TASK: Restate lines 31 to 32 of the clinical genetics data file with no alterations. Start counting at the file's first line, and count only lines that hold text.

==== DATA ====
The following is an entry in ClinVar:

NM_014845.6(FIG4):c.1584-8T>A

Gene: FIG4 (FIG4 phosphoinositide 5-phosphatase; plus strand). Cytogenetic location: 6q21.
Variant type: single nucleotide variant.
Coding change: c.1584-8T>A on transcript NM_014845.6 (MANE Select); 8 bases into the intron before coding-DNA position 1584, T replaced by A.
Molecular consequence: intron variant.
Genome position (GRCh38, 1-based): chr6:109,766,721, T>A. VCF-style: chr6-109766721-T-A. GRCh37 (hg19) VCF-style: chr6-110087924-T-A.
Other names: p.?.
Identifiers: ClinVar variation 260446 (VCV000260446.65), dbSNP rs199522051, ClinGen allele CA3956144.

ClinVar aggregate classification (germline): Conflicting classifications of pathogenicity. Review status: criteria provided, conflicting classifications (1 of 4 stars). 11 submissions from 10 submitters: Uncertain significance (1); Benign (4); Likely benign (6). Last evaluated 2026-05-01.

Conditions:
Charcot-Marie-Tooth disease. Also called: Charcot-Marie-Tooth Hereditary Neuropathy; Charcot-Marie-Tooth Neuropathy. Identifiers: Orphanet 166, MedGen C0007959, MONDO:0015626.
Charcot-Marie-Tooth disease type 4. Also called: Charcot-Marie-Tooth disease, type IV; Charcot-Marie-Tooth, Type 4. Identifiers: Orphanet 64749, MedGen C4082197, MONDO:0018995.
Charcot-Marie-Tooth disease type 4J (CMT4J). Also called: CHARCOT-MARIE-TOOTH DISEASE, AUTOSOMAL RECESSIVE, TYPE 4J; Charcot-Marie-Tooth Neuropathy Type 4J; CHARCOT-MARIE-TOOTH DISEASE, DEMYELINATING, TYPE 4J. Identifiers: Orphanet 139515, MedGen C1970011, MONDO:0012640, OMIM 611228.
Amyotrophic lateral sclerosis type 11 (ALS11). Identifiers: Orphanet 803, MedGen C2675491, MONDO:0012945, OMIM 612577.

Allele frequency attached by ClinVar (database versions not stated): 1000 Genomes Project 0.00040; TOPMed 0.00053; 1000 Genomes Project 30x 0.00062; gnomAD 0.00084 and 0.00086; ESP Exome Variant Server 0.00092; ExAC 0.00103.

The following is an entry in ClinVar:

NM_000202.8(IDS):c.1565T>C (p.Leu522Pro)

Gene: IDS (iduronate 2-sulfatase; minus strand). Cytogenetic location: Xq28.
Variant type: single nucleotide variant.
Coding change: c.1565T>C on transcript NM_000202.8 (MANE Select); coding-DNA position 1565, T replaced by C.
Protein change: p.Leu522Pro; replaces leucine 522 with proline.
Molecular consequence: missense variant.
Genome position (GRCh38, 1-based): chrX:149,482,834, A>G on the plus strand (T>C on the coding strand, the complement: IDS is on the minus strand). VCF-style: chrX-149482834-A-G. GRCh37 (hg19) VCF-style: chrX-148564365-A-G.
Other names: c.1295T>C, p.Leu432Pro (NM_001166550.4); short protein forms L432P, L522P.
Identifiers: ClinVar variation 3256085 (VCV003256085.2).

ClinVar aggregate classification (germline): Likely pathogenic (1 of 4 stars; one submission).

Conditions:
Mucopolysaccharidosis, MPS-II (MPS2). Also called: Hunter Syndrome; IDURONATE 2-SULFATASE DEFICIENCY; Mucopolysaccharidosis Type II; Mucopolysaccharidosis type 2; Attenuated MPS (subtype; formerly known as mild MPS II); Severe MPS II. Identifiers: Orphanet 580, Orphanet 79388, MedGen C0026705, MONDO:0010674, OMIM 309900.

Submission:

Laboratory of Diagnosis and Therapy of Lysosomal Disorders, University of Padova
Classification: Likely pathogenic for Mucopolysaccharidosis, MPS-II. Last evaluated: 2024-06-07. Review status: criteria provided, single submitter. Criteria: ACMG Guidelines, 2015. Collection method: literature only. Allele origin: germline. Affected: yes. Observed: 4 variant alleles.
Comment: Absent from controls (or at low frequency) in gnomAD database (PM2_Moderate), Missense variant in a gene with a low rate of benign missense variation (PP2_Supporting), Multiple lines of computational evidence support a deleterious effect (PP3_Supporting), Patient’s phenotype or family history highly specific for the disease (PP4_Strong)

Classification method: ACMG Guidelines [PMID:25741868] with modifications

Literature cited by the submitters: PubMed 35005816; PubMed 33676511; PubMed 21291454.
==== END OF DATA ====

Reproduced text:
Laboratory of Diagnosis and Therapy of Lysosomal Disorders, University of Padova
Classification: Likely pathogenic for Mucopolysaccharidosis, MPS-II. Last evaluated: 2024-06-07. Review status: criteria provided, single submitter. Criteria: ACMG Guidelines, 2015. Collection method: literature only. Allele origin: germline. Affected: yes. Observed: 4 variant alleles.